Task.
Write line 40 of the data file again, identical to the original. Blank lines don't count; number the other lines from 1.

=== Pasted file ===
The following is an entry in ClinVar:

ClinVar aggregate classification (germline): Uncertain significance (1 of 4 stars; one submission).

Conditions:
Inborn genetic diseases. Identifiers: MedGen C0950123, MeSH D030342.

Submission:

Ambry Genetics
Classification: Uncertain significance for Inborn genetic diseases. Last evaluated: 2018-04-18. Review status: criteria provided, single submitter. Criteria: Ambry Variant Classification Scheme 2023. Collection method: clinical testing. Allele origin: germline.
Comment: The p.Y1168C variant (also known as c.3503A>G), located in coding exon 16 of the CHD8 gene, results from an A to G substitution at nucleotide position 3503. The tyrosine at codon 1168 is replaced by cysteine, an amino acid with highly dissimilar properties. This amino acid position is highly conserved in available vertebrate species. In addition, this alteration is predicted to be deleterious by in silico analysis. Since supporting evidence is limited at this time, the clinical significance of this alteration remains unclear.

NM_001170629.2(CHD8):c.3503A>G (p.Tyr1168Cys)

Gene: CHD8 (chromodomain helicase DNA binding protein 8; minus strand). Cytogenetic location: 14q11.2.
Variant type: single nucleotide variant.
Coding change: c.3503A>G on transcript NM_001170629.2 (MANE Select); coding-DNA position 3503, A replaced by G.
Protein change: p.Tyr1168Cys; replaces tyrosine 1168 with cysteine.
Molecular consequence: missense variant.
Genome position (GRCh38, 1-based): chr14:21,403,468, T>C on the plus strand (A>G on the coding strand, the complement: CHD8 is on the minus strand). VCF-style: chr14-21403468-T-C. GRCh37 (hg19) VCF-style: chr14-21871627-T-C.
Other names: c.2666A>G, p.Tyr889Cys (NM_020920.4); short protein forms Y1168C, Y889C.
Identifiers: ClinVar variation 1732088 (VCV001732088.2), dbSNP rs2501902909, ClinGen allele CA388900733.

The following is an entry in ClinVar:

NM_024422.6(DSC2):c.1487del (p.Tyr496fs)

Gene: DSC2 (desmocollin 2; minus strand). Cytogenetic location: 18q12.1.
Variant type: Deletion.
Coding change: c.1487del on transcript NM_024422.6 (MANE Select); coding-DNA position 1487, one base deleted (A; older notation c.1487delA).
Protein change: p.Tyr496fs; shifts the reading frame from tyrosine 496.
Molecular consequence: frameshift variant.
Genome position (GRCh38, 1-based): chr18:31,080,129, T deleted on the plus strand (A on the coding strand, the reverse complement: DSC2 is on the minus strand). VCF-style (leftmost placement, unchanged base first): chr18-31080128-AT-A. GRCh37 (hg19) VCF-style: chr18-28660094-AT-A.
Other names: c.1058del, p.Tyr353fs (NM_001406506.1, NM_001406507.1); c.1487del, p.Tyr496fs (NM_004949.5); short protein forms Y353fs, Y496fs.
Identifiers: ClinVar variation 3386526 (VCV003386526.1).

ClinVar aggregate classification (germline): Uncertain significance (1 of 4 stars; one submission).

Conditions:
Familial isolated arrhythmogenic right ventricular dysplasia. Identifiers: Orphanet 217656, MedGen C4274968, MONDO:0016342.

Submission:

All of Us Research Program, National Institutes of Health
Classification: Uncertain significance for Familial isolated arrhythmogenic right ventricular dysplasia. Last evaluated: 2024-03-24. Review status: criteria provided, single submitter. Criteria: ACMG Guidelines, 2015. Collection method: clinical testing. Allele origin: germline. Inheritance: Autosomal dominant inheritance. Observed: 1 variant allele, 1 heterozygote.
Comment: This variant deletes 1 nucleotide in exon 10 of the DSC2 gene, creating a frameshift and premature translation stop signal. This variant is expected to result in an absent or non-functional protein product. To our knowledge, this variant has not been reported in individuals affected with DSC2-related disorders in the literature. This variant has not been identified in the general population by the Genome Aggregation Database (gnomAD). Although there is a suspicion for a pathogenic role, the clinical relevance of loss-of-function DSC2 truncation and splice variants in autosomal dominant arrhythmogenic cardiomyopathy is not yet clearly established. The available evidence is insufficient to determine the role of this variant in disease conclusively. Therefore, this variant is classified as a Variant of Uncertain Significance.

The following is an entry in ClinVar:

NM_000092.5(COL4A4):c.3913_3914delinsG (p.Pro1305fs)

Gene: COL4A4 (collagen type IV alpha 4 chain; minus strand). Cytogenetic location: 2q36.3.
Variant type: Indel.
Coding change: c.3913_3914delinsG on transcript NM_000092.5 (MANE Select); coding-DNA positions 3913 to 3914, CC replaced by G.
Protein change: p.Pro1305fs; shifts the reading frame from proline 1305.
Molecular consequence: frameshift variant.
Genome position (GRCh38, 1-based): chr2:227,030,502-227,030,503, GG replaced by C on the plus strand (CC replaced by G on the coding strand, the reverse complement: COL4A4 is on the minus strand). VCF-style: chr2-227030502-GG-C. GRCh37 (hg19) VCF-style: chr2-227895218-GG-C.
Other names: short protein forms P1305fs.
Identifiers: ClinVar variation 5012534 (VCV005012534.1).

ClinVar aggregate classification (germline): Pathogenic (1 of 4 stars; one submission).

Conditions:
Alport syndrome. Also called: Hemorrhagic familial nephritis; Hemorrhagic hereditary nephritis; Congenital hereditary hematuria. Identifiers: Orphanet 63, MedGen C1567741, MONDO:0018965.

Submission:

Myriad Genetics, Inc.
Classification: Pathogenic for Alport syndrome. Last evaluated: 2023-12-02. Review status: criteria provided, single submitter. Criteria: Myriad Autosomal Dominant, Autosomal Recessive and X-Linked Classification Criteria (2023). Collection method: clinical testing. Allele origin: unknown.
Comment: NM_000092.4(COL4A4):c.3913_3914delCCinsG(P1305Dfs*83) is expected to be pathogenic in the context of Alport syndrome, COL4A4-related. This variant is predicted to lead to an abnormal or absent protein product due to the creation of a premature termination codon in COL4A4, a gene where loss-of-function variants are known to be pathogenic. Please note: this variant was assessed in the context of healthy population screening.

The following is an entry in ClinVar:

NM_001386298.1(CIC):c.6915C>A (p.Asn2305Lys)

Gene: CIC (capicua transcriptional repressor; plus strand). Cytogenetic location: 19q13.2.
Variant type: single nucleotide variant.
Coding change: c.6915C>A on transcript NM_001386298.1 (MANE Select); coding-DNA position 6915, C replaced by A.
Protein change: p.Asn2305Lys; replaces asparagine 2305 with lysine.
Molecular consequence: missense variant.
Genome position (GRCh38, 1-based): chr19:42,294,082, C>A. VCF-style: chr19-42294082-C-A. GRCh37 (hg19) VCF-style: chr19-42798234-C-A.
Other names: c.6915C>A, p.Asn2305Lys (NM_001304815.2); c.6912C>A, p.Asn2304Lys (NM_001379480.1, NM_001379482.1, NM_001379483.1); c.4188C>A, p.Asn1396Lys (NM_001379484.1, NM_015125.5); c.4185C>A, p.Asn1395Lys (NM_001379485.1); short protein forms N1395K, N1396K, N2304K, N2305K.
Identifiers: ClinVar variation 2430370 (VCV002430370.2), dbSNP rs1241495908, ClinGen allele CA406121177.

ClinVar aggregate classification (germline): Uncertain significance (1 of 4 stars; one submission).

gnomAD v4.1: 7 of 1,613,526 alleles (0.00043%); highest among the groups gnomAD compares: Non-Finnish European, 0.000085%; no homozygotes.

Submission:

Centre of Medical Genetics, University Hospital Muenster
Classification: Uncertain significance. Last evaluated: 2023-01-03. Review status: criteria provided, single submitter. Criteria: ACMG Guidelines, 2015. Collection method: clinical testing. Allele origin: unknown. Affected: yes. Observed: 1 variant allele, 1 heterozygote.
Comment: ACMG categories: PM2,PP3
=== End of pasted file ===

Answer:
Protein change: p.Pro1305fs; shifts the reading frame from proline 1305.